Battle of Ezra Church
The Battle of Ezra Church took place on July 28, 1864. The battle was part of the Atlanta Campaign in Sherman’s March to the Sea. The Confederate forces were led by General John Bell Hood and Lieutenant General Stephen D. Lee and the Union forces by General William T. Sherman and Major General Oliver Howard.
Backstory and Context
Before the battle, Major General Oliver Howard’s forces formed lines near a small Methodist church called Ezra Church, just west of Atlanta. When the Union Army started to move south towards Lick Skillet Rd they began encountering resistance from Confederate forces. The Union forces then began encountering bombardment from Confederate cannons as General Sherman approached. Howard then ordered his troops to erect barricades from rails, logs, and church pews. The Confederates continued to fire on the Union forces from the surrounding forest which forced many of them to lie behind improvised parapets made from rail and logs.
Confederate forces charged three times on the Union’s right flank but were repulsed each time. After repeated failures, the Confederate forces moved against Harrow and Wood’s brigade of the Union forces. This action sapped the Confederates of needed forces, so Confederate Brigadier General Gibson sent in more troops to support the failing forces against Harrow’s forces but are driven back. The Confederates were forced to withdraw their attack on Harrow and Wood’s brigades.
Lieutenant General Lee attempted to force the Union forces out into the open by forcing them from their fortified positions. Twice the Confederates assault failed and are forced to withdraw. The next attack Confederate forces made against Union entrenchments saw heavy fire where the Union forces fired back “shot for shot, and then some.”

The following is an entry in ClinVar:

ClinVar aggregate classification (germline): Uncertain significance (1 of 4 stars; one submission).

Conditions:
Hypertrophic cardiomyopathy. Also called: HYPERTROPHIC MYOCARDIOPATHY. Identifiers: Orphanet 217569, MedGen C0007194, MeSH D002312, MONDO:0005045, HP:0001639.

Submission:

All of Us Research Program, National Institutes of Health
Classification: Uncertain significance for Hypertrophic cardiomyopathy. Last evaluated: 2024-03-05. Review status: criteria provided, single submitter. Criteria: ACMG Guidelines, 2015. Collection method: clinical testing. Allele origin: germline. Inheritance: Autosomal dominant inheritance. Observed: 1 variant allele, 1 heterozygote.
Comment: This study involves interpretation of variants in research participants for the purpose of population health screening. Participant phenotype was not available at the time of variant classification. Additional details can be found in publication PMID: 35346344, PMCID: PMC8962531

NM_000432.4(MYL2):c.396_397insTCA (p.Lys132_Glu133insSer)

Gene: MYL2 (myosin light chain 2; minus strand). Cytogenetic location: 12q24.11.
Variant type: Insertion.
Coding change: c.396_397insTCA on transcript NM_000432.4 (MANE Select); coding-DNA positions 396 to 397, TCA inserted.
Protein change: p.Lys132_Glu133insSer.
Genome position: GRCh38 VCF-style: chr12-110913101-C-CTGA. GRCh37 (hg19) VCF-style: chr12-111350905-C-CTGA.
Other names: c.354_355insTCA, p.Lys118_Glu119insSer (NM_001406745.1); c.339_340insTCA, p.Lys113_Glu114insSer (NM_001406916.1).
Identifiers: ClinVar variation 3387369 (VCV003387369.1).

Orders then handed down from General Hood that Lee was to “hold the enemy, but not to do more fighting than necessary, unless you get a decided advantage.” The Confederate forces at this time gave up trying to win the battle and instead settled on stalling Union forces. The Confederate forces under Lee were forced to withdraw completely and concede the battle to the Union forces. The Union forces sustained 642 casualties while the Confederate sustained a much larger 3,000 casualties.
Castrel, Albert. Decision In The West, The Atlanta Campaign of 1864. Lawrence: University of Kansas, 1992
Ecelbarger, Gary L. Slaughter at the Chapel: The Battle of Ezra Church 1864. Norman: University of Oklahoma Press, 2016.
Hess, Earl. The Battle of Ezra Church and the struggle for Atlanta. Chapel Hill: The University of North Carolina Press, 2015.
McMurry, Richard. Atlanta 1864: last chance for the Confederacy. Lincoln: University of Nebraska Press, 2000.